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In Security Last updated: August 30, 2023
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Passwords have been a longstanding concern. Notoriously, many of us default to predictable, weak passwords, and even when we don’t, remembering complex ones becomes a challenge.


The unsettling fact is that even strong passwords with intricate combinations are not immune to phishing and scams. Password managers were the temporary solution, but they have their shortcomings and vulnerabilities.

But the horizon brings something promising: After nearly ten years in the making, passkeys are set to revolutionize our digital security. Here’s a primer on what they are, how they’re set to change the digital authentication landscape, and what this will mean for your consumer app.

Understanding Passkeys

Instead of the traditional username-password combo, a passkey provides a more secure and effortless method to log into online platforms. The beauty of passkeys lies in their reliance on public-key cryptography. Without diving too deep into the technicalities – every time you log in, your device receives a unique login credential.

This process minimizes the risk of hackers obtaining your information. This breakthrough is the result of efforts by the FIDO Alliance, a consortium of tech giants like Apple, Google, Microsoft, and many others, who recognized the pressing need for a safer authentication method.

How Do Passkeys Work?

Passkeys come under the umbrella of Web Authentication (WebAuthn). This system leverages public-key cryptography, a tried-and-tested method used by various secure messaging and payment platforms.

Here’s a brief breakdown:

  1. Public and Private Keys: Upon account creation, two keys are generated. The public key, which is stored on the service’s servers, doesn’t need to be confidential. In contrast, the private key remains safeguarded on your device.
  2. Authentication Process: When logging in, the service utilizes your public key to challenge your device. The private key on your device meets this challenge without revealing any sensitive details. This ensures secure, hacker-proof authentication.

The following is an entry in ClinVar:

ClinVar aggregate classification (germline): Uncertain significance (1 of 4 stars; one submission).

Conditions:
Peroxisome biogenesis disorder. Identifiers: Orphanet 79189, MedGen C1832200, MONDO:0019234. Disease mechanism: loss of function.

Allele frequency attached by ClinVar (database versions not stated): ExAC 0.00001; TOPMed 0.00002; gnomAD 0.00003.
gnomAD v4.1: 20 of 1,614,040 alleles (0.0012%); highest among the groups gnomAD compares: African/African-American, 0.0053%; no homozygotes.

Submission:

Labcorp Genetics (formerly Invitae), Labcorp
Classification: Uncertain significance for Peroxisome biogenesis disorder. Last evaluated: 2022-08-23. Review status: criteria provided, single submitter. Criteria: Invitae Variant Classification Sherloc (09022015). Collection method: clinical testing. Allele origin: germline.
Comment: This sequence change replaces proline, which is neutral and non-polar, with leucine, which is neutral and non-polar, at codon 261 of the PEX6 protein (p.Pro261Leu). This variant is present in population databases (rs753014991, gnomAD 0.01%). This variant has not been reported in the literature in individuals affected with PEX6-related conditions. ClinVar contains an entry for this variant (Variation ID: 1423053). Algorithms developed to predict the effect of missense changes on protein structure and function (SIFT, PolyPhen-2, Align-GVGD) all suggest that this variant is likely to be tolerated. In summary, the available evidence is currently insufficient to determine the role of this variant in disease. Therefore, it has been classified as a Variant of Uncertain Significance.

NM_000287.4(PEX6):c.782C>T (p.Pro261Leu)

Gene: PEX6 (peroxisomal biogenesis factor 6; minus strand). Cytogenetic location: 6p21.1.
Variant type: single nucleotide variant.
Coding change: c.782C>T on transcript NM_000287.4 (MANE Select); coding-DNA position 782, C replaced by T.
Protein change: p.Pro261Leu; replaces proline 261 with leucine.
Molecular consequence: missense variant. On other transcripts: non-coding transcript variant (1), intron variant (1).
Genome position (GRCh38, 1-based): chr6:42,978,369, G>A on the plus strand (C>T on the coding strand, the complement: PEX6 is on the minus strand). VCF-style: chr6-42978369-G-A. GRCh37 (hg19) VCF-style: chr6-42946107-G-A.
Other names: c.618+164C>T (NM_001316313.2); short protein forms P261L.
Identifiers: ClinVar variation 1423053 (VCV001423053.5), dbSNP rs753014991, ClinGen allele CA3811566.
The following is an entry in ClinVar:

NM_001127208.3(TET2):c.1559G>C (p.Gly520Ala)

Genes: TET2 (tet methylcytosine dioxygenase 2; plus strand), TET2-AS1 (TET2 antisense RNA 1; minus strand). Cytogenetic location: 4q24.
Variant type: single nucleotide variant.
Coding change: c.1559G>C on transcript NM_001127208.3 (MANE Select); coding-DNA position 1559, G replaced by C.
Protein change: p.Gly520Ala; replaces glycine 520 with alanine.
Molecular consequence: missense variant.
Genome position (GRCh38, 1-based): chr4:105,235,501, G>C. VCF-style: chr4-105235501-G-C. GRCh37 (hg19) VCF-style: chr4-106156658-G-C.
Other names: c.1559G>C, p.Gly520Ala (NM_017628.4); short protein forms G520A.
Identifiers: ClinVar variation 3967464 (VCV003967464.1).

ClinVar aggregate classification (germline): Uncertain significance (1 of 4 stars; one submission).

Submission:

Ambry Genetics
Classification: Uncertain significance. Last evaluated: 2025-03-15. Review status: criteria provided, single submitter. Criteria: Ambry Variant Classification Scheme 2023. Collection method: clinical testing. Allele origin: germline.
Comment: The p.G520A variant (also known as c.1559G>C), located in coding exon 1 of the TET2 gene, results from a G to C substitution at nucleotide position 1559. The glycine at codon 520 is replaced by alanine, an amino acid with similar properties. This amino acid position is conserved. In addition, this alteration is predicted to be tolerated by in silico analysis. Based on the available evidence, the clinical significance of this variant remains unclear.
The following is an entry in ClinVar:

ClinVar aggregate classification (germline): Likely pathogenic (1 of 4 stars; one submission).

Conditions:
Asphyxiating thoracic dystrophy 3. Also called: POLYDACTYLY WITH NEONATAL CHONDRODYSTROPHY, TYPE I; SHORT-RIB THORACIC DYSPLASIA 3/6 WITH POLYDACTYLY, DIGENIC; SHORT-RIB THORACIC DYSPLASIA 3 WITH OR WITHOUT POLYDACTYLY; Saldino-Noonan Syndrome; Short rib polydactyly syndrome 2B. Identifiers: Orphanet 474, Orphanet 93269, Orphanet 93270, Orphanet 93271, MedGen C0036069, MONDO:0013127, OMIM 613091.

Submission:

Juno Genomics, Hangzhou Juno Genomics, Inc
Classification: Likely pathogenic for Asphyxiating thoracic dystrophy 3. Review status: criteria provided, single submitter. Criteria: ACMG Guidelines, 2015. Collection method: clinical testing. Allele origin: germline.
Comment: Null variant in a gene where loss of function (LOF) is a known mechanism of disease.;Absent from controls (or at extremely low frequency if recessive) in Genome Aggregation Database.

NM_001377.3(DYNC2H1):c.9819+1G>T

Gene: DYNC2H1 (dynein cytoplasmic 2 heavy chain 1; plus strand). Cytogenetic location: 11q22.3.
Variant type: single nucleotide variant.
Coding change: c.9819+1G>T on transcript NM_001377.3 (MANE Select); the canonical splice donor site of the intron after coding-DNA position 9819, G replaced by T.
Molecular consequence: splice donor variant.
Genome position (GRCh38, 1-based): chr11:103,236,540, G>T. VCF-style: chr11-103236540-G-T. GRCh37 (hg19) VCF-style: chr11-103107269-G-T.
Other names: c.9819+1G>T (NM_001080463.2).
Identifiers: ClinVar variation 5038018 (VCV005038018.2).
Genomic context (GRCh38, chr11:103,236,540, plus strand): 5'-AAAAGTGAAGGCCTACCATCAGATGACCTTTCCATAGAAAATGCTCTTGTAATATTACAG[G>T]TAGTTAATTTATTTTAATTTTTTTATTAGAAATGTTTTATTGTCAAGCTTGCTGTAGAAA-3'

For users, this process remains largely invisible. A simple device or browser prompt for a PIN or biometric verification, like FaceID or TouchID, is all you’ll encounter.

Passkeys have an additional layer that synchronizes these keys amongst the respective big tech’s (Apple, Google, Microsoft) cloud services. This important layer fills the user experience gap, allowing for seamless switching between devices without re-enrolling keys, which has been deemed a significant gap to mainstream adoption of FIDO2.

Because Passkeys, by definition, encompasses multiple factors, it meets the definition of Multi-factor Authentication (MFA), specifically meeting the following:

  • Possession Factor (something you have) – The user possesses the device containing the private key
  • Inherence Factor or Knowledge factor – The user’s biometrics (FaceID, Touch ID, Fingerprint) or Device PIN code

These properties make Passkeys a valid sole authentication factor for sign-in scenarios or supplement other factors in step-up authentication scenarios. Check out this Passkeys demo for a real-world implementation.

Device Compatibility

At the moment, cross-platform functionality for passkeys remains a work in progress. Apple’s iOS and macOS devices support passkeys, as do Google’s Android devices. Microsoft, too, is enhancing its support for passkeys, with significant updates on the horizon.

Here’s an up-to-date device support list.

What can you do to start implementing passkeys?

Implementing passkeys can be straightforward, provided you have the necessary infrastructure in place. A critical piece in your architecture is a WebAuthn back-end service or server, which provides the back-end API endpoints to manage the full lifecycle of passkey management.


Once a WebAuthn service is established, access to the client-side SDKs and libraries is necessary to perform the client-side enrolment and verification ceremonies. The good news is that there are now many widely available client-side libraries that can simplify the process. For example, Authsignal provides the following SDKs here:

  • Javascript SDK for passkeys
  • React Native SDK for passkeys
  • iOS SDK for passkeys
  • Android SDK for passkeys

It is important to note that the technical integration is only one part of a wider implementation. User experience and security considerations should be well understood. The passkey implementation considerations are explained in detail in a blog post.

Passkeys, the future is now.

We are now at the exciting intersection of the rapid maturity of Passkeys technology. Modern browsers and devices, especially in the Apple and Android ecosystem, widely support Passkeys, and mainstream consumer apps are now releasing Passkey features (e.g., Kayak, TikTok). Finally, technical integration has been made simpler with out-of-the-box passkey solutions like Authsignal, offering all the component parts like a back-end WebAuthn service and client SDKs.

There shouldn’t be any major excuses or barriers for your application to adopt Passkeys as a critical part of how you interact with your customers, offering them a seamless user experience but, more importantly, one that is highly secure.

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